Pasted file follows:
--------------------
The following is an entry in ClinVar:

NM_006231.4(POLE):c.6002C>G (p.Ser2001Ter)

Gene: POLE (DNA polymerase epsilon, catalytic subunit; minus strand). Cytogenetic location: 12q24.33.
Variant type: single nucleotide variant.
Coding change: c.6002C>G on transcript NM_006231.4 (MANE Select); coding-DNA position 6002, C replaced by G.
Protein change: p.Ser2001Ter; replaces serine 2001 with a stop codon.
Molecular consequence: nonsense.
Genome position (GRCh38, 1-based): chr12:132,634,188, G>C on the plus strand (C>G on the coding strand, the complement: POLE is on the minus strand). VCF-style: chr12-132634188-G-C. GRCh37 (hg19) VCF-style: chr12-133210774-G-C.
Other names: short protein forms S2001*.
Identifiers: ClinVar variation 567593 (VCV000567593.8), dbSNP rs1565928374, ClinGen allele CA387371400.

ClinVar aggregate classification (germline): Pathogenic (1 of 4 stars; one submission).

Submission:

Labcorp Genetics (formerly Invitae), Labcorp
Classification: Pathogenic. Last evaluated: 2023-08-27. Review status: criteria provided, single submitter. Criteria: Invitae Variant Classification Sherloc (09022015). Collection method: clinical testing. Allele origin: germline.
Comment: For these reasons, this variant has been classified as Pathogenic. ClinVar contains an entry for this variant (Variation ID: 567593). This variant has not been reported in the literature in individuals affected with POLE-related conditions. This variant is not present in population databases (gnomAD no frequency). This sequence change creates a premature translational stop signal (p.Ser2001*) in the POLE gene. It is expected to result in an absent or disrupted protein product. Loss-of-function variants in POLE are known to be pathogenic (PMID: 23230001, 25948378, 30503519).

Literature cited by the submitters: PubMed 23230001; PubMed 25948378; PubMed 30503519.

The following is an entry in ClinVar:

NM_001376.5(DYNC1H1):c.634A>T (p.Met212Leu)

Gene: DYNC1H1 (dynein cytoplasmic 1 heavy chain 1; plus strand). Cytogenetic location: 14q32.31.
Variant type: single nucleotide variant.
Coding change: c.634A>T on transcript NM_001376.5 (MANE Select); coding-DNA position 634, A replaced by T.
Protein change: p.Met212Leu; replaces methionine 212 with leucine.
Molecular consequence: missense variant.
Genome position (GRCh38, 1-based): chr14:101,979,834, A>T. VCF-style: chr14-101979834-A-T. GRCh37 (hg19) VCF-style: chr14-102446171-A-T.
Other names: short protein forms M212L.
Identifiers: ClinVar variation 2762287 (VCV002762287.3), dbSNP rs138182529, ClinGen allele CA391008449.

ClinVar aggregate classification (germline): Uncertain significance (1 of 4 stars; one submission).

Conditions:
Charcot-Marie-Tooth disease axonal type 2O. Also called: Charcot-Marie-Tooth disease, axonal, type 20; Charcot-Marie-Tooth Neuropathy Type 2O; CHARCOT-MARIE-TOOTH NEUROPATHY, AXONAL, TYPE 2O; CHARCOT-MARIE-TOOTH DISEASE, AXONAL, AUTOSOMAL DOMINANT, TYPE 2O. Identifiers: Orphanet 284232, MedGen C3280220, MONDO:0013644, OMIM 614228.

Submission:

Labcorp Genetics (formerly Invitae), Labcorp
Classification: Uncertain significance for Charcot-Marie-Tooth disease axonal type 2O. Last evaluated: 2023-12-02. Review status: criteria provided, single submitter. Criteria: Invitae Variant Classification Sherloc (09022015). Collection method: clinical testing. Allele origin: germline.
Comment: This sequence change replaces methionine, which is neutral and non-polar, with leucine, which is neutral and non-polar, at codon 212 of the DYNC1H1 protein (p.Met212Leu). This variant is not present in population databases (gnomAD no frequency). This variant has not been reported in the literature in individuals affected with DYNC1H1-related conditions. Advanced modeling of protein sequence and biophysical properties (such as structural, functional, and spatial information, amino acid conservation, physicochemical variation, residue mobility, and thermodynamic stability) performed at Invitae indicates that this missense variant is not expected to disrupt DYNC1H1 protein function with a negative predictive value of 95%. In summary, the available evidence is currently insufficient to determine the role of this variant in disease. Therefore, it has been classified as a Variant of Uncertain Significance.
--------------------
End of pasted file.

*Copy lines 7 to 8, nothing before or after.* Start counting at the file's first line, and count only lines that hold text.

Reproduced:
Molecular consequence: nonsense.
Genome position (GRCh38, 1-based): chr12:132,634,188, G>C on the plus strand (C>G on the coding strand, the complement: POLE is on the minus strand). VCF-style: chr12-132634188-G-C. GRCh37 (hg19) VCF-style: chr12-133210774-G-C.